Infer.NET user guide : Learners : Bayes Point Machine classifiers : The Learner API
Creating an evaluator
One simple way to assess the quality of the predictions of a classifier against some corresponding ground truth labels is to use an evaluator, an instance of the
ClassifierEvaluator class that is part of Infer.NET. An evaluator provides a number of popular metrics to measure classification performance (see below) and can be applied to quantify the quality of predictions from any classifier, not just the Bayes Point Machine.
Like the Infer.NET learners, an evaluator accesses the ground truth labels through a mapping (more precisely, an implementation of the
IClassifierEvaluatorMapping interface, as described earlier). Predictions, on the other hand, are directly consumed - either as distributions or as point estimates.
Once we have such an evaluator mapping (it only requires the implementation of three methods:
GetClassLabels), we can instantiate a classifier evaluator by calling into its constructor. To do so, four type parameters need to be specified:
TInstanceSource- the type of the instance source,
TInstance- the type of an instance,
TLabelSource- the type of the label source, and
TLabel- the type of a label.
Clearly, to compare classifier predictions with ground truth labels provided by the evaluator mapping,
TLabel needs to match the type that is used by the classifier for predictions. For instance, to utilize an evaluator for predictions from a Bayes Point Machine classifier which uses a standard data format mapping to read labels of type string, it is necessary for
TLabel to be bound to string.
Here is an example of how to create an evaluator from a standard data format mapping:
var classifierMapping = new ClassifierMapping(); var evaluatorMapping = classifierMapping.ForEvaluation(); var evaluator = new ClassifierEvaluator <IEnumerable<Instance>, Instance, IEnumerable<Instance>, string>(evaluatorMapping);
Without a standard data format mapping, you cannot use the
ForEvaluation extension method and must instead implement the three methods declared by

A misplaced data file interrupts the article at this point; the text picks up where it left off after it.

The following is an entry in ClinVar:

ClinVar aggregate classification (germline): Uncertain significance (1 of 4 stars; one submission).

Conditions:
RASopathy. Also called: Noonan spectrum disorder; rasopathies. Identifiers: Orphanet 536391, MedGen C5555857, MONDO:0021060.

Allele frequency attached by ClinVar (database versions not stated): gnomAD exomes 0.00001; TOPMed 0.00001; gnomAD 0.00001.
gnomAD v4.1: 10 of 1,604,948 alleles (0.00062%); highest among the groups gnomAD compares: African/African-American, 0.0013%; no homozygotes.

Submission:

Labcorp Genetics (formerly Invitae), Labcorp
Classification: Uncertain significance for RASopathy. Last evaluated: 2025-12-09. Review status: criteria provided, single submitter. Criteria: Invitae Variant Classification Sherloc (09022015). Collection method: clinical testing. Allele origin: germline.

Available performance metrics
ClassifierEvaluator provides a number of metrics to quantify the performance of a classifier on some given validation or test set, including:
- Classification error and accuracy
- F1-measure (the harmonic mean of precision and recall)
- Confusion matrix
- Logarithmic loss
- ROC - receiver operating characteristic curve
- AUC - area under the ROC curve
- Precision-recall (PR) curve
- Empirical probability calibration curve
Classification error and logarithmic loss, for instance, can be computed using the
var errorCount = evaluator.Evaluate( groundTruth, predictedLabels, Metrics.ZeroOneError);
var logLoss = evaluator.Evaluate( groundTruth, uncertainPredictions, Metrics.NegativeLogProbability);
As you can see, it is possible to evaluate both predictive distributions (
uncertainPredictions) as well as point estimates (
predictedLabels). Evaluate also allows to implement and use your own classification metric of choice.
Many metrics are also available from the confusion matrix:
ConfusionMatrix confusionMatrix = evaluator.ConfusionMatrix(groundTruth, predictedLabels); double accuracy = confusionMatrix.MicroAccuracy; double macroF1 = confusionMatrix.MacroF1;
Moreover, to get ROC, PR and calibration curves, respectively, you write:
var rocCurve = evaluator.ReceiverOperatingCharacteristicCurve( positiveClassLabel, groundTruth, uncertainPredictions); var precisionRecallCurve = evaluator.PrecisionRecallCurve( positiveClassLabel, groundTruth, uncertainPredictions); var calibrationCurve = evaluator.CalibrationCurve( positiveClassLabel, groundTruth, uncertainPredictions);
where positiveClassLabel is the label of the class for which we wish to produce the curve. AUC can be computed the same way:
var auc = evaluator.AreaUnderRocCurve( positiveClassLabel, groundTruth, uncertainPredictions);
and matches the ROC curve (given identical inputs).
Note that some of these metrics are natural only when evaluating binary classification problems, even though it is always possible to extend them to multi-class settings using one-vs-all or one-vs-another approaches. Note further that an imbalanced number of instances per class may distort some metrics (accuracy, for example).